Friends with Kids Movie Review

March 16th, 2012 by Comment button No Comments »

We who are fortunate to be parents love our role for the most part, but I don’t think it’s an exaggeration to say that we’ve all had moments, however brief, where we wonder why we got into this. Sleep-deprived, financially stressed, and lacking opportunities for intimate contact with our partners, romance is often put on hold while a family adjusts to the arrival of its newest members. Friends with Kids is a nicely effective comedy-drama that looks at this from a different angle.


Platonic best friends Julie and Jason (Jennifer Westfeldt, Adam Scott) both want children, but having no current partners, and mortified at what kids seem to have done to their friends’ marriages, they make an unconventional decision. They’ll conceive a child between themselves and then co-parent, leaving them both free to pursue romance with people outside the equation.

The friends (Maya Rudolph and Chris O’Dowd, Kristen Wiig and Jon Hamm), of course, think this is a terrible idea, but they have enough problems of their own, and agree to support the couple. What follows is an emotional roller coaster ride as both Julie and Jason find their “perfect” people, but can’t escape the feelings formed by parental bonding.

It’s easy to dismiss all of these characters as yet more self-obsessed cinematic New  Yorkers, but as the story progresses, the script and direction by star Westfeldt begin to reveal more layers, which draws us in. This is completely fitting, since such major life events do tend to change us all, for better or worse.

The presence of no less than four stars from last year’s Bridesmaids is being exploited in the advertising to imply that Friends with Kids is another wild comedy, but that’s false. There are laughs here, but they eventually taper off, and the last third of the film is pure drama. It’s a slightly uneven tone, but the story remains involving.

The Bridesmaids crew also get far less screen time than you’d expect. What a nice surprise, however, to see actors well-known for comedy play it straight so well. Wiig is especially good playing opposite Hamm, who with his years of Mad Men experience has his own lock on playing inwardly desperate people. Even Megan Fox and Edward Burns manage to make something slightly more of the calculated roles they’re forced into.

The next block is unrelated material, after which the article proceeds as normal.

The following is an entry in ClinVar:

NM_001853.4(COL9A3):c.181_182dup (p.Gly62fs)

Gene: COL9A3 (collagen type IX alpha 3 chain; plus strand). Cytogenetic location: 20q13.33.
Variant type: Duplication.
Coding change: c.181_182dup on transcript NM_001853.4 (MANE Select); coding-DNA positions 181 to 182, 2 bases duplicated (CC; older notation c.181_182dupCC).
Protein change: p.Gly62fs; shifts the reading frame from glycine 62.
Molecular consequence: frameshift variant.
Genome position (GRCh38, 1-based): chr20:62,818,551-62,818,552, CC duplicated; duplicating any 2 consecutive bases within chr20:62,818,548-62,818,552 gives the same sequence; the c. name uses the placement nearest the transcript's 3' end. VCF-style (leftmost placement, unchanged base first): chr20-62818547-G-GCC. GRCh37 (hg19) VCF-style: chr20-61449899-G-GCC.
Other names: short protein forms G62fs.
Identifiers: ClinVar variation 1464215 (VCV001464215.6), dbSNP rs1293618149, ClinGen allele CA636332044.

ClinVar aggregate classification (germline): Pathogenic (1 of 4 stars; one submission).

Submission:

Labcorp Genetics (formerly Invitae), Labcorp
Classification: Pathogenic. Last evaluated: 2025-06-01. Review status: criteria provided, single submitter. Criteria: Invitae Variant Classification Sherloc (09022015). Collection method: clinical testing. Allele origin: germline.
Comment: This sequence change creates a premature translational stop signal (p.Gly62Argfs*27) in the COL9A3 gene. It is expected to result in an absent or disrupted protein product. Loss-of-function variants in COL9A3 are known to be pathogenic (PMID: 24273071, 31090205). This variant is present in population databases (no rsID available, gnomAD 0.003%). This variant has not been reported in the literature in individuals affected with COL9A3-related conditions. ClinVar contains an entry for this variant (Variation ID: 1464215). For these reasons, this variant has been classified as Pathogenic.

The leads are unfortunately weaker, but not enough to torpedo the whole thing. Westfeldt’s performance is a bit too earnest for my taste, but I suppose that’s her right as the creator of this project. On the other hand, Scott seems a little disengaged, but great writing saves him in the scenes where he’s supposed to be emotional.

I liked O’Dowd’s character, Alex, best. A sloppy, clueless, shaggy dog of a guy, he ends up saying the most about why we stay in relationships that seem to have lost their spark, without even necessarily saying anything at all. It’s important balance for a film that’s often quite down on marriage with children.

Overall, Friends with Kids might be a good movie for a couple’s night out, without the kids. It will at least get you talking. Romance optional.

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About the author: David Raitt

David Raitt is a writer and lover of pop culture. He lives in Oakville. He has also worked as an actor for The Second City, and has written, produced and performed his own sketch comedy, including the Canadian Comedy Award-nominated ALL THE RAGE. Semi-retired from performing, he still teaches improv and communications skills to students and corporate groups through his association with The Second City. Check out Dave's website at http://davidraitt.com or on Twitter @3rdraitt.

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